After the writing assignment I spoke briefly again about the Painted Desert Project and whether the students wanted to do a group collage together or create monoprints in the classroom on the last day of my residency. The curiosity of the kids all gravitated toward monoprinting. After that was decided, Nicole Laughter and myself accompanied the students outside for a drawing assignment focused on drawing the surroundings of Shonto Prep. Some kids drew large trees that tower over anthills, the water tower off in the distance, stink bugs that slowly walked by, or imagined entirely different landscapes. This was a short exercise, but it afforded the students the opportunity to engage with the world and consider drawing from real life.
My last day at Shonto Prep started off with a 5-minute “free write”, and was followed by an interactive monoprint workshop with each class. I showed the students some examples of the different types of screenprinting and letterpress (text-based) printing that I have worked on over the last few years. Initially I had anticipated a group project, but the students all gravitated toward individual text, which ended up being really effective because it challenged the students by having them consider how the image gets printed—in reverse. Some students printed their names, characters from popular app games (i.e. Minecraft), school sport team logos, hearts with “MOM” written above them, or the name of their schoolyard crushes.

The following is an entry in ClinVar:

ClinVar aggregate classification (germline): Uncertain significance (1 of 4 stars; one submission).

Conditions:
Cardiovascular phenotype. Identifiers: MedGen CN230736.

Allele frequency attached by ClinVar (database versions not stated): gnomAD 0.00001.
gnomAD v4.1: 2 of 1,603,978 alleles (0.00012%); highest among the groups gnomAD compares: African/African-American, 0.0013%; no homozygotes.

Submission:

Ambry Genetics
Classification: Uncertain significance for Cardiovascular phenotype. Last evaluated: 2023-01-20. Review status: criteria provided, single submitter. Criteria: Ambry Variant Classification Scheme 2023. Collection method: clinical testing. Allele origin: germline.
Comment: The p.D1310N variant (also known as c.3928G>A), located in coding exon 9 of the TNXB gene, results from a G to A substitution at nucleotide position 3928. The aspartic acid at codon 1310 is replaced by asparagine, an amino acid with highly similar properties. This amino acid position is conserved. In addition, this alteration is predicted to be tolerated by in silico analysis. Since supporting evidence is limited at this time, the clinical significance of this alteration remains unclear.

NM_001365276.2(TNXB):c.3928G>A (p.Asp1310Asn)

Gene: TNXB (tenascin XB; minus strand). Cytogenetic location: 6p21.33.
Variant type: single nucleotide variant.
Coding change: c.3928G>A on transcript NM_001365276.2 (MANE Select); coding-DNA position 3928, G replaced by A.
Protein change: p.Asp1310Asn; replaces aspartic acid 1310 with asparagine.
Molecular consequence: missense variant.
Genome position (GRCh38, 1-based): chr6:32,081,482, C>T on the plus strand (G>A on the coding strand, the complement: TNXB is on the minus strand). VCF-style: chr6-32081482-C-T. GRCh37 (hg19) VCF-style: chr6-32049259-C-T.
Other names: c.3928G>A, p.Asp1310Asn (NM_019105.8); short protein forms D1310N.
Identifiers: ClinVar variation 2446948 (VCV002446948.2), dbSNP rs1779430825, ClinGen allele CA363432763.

What interested me the most about this project was the amount the students opened up in such a confined space. They were challenged to work together on a limited surface and while some people were compelled to work on images and prints, other students were more drawn to focus on spreading ink or applying pressure to get a good print. This fascinated me because it was a true example of the benefits of working together and respecting the labor involved with each process. Another thing that I didn’t consider is that not all the students felt inspired to be creative in the exact same way, because for others, physical labor is as valid of a form of creative expression and holds as much purpose as creating a piece of art.
Upon my departure from Shonto Prep, I felt that the workshops and class exercises were successful in exposing students to alternative ways of thinking about creative practice. Another goal was to create a relationship with students and a community that could be nurtured through the coming months. While my time at Shonto was limited, it was important for me to create a prolonged engagement with the community in order to familiarize myself with the landscape and the community that takes care of it and survives in the comforts of what it has to offer.
I also wanted to get a sense of what I felt would be a meaningful interaction and reflection of the community. It became evident that the best representation of this community would come through the form of a photography collage project that asks the students to photograph their families, landscapes, animals, or things that make them proud, and then take those photographs and create a mural that will be displayed outside the front of their school building.